Ric Roman Waugh, 2013
"Since she's been in that barn, we've had a family."
“Did we really need this movie?” the critics will ask. “Did we really need another movie about an underdog horse, or a girl and her [pet], or a daddy with daddy issues?” Well, of course we didn’t. There is no universe on which Dreamer: Inspired by a True Story would be a vital film. All the same, you can have a good movie about a girl and her horse, or you can have a bad movie about a girl and her horse. This just happens to be a bad one, but hey: that’s not a judgment on the genre. I eagerly look forward to the next good movie about a girl and her horse.
With my “rah-rah-genre-movie” spiel out of the way, I can go ahead and make my Suggestion of the Week: instead of adding the awkward title Inspired by a True Story, they should have gone with something that had a bit more ring to it. My choice: Dreamer: Still Better than Seabiscuit. Because it is. And considering all the attention and fame awarded that debacle, I suppose we can expect the same for Dreamer. Right?
Well, no, and I’m glad. Dreamer goes through the motions openly, and without much force or conviction. Often, the clichés don’t even have the slightest cushion of screenwriting dexterity to muffle the “thud” they make when they fall; Ben Crane (Kurt Russell) to his eccentric hermit of a father (Kris Kristofferson), after having brought an injured horse home and being told by everyone to “put her down”: “You ran a horse with a broken cannon bone once. You harnessed it somehow so it couldn’t move, and it healed fine.” Father’s response: “That was a long time ago, Benjamin. You were just a little boy then.” Uh-huh.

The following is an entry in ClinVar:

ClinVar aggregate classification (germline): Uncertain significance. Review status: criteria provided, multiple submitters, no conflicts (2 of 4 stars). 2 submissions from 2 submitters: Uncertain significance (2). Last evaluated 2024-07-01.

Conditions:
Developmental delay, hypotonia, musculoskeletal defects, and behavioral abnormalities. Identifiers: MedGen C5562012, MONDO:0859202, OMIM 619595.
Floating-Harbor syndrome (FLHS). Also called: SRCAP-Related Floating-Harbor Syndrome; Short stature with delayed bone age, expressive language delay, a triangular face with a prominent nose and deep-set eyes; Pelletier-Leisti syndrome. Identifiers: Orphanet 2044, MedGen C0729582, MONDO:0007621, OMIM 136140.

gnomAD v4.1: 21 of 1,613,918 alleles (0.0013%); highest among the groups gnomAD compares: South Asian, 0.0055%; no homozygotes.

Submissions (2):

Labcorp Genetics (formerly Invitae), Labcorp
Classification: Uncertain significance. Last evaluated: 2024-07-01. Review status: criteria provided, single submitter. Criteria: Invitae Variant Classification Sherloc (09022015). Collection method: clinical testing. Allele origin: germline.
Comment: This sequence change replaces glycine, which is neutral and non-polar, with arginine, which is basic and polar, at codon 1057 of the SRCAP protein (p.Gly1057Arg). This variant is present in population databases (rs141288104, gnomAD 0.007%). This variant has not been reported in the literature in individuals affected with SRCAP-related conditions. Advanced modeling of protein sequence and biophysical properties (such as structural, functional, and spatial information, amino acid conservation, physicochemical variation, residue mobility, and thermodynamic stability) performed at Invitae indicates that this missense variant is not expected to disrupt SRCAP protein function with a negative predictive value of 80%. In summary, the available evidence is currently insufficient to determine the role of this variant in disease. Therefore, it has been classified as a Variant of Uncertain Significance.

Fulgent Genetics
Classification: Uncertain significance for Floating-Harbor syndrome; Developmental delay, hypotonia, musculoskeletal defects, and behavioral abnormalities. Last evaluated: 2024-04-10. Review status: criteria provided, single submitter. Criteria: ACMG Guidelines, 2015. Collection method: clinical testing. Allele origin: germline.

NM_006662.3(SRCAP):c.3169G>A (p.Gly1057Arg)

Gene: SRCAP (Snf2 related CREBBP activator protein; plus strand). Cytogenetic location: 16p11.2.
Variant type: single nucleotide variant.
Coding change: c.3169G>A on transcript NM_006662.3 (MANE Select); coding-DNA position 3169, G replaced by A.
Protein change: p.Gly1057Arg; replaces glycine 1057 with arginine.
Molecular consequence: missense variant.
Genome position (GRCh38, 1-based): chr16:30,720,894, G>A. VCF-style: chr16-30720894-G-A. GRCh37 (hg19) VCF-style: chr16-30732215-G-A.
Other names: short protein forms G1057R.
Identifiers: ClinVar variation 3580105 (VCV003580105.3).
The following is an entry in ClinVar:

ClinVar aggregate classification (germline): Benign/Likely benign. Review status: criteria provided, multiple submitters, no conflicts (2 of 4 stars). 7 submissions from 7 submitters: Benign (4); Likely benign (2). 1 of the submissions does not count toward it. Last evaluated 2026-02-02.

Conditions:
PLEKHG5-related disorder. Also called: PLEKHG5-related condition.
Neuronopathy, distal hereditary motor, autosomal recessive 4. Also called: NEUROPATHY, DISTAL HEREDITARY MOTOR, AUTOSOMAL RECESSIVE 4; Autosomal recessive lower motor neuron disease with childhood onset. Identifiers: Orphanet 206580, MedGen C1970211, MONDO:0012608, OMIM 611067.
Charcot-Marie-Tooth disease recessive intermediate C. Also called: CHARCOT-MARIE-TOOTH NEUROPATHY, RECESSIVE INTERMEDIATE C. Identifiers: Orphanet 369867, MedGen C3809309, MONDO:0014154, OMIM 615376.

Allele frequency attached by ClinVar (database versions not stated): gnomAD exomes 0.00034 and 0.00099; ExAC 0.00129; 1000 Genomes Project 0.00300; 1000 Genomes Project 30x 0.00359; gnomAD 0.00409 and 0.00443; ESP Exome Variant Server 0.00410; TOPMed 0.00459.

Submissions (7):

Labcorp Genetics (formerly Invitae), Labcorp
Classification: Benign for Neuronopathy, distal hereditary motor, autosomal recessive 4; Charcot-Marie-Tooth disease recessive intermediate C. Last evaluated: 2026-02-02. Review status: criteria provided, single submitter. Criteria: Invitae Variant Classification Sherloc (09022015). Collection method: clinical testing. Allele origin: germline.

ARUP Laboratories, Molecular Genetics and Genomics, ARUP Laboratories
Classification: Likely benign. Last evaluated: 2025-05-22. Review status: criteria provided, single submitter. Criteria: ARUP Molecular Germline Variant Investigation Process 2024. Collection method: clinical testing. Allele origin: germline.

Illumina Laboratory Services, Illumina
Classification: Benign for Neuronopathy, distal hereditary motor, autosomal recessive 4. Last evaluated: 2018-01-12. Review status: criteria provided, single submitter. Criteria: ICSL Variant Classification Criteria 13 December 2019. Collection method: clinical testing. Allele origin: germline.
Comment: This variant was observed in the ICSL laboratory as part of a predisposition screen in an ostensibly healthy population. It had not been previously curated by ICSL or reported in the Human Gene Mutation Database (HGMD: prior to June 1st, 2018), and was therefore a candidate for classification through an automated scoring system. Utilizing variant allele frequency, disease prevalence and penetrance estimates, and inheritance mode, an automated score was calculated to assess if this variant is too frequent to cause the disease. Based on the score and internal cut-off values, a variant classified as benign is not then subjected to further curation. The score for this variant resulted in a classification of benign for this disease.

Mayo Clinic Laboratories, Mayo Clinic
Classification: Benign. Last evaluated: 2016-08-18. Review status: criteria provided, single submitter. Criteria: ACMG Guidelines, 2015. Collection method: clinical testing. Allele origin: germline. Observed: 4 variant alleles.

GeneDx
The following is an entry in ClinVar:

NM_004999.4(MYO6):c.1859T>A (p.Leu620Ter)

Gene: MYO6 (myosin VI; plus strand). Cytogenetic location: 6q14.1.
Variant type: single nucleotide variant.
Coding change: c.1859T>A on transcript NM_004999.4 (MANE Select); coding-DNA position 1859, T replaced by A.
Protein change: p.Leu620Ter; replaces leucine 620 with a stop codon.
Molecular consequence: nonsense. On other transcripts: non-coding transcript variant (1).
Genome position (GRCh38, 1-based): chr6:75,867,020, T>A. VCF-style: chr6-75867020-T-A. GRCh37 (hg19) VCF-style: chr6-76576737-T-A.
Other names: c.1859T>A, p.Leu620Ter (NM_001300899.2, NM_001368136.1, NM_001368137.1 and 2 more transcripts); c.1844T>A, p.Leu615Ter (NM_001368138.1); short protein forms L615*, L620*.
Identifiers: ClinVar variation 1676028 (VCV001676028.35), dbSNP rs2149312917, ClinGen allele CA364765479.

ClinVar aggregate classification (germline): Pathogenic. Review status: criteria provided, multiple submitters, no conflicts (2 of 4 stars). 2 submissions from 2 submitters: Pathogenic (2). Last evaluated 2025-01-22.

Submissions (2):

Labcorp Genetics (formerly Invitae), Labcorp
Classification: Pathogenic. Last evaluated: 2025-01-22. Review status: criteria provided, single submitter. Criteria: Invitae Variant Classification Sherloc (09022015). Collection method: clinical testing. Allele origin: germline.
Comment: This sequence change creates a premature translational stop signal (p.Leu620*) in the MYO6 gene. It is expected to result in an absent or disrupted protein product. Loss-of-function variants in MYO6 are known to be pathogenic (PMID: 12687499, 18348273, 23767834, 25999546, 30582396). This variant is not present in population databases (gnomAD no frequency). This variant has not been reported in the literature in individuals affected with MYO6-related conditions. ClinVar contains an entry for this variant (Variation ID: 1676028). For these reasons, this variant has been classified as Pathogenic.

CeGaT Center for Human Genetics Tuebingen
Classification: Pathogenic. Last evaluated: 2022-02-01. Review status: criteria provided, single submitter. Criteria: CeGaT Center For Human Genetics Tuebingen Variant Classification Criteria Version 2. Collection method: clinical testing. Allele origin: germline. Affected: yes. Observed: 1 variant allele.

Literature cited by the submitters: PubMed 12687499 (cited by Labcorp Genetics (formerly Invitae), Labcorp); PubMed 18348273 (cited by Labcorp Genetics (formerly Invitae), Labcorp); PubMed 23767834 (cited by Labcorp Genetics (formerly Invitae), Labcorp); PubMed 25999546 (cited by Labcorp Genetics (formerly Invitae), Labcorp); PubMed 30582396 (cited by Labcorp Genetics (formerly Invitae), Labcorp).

It’s that sort of cheap, silly, thoroughly expired nonsense that writer-director John Gatins’ screenplay tries to pawn off on us, and most people, I suspect, will resist. When I decide I’m tired of something, I usually try to distinguish between something I am tired of as someone who sees hundreds of movies each year (e.g. movies that open with a crucial late-film scene and return to it later), and something that any self-respecting moviegoer should be treating with hoots of derision (e.g. “Since she’s been in that barn, we’ve had a family”). The majority of Dreamer will (or ought to, at least) fall into the latter category, including the overbearing John Debney score, the ridiculous villain never seen out of a black suit (a game David Morse), and the blunt instrument storytelling, which gives us Ben going to parents night and his daughter’s school and reading a story about a king and his magical horse, and what do you know, he’s the king.
Oh, and before I forget: there’s a race angle to the movie too, as we see Ben defend his faithful Mexican employees against the cruel bad guy, who tells him to “get out of here and take the Mexicans with you.” (Response: “They’re not Mexicans! They’re men!”) And then, the aforementioned Mexicans (Luis Guzman and Freddy Rodriguez) stick around and act helpful, being obedient and cheering on our heroes. It’s kind of funny.
Yet, Dreamer is not a complete waste. I liked the character of Cale, who is rendered non-precocious by Dakota Fanning’s tough, interesting performance: she’s just a little girl, and the movie gets certain things precisely right. Watch her reaction as her father hints that he knows about all those popsicles she’s been feeding the ailing horse; it’s perfect. And the climax of the film generates about as much excitement as you might expect from a well-shot climactic horse race; to his credit, too, Gatins knows not to drag out the denoument, ending on a triumphant high note. If only the story as a whole weren’t so creaky, so silly, so generic. But hey: it’s still better than Seabiscuit.
-- Eugene Novikov
|Starring:||Freddy Rodriguez, Kurt Russell, Elizabeth Shue, Dakota Fanning, Luis Guzman, Kris Kristofferson, David Morse|
|Directed by:||John Gatins|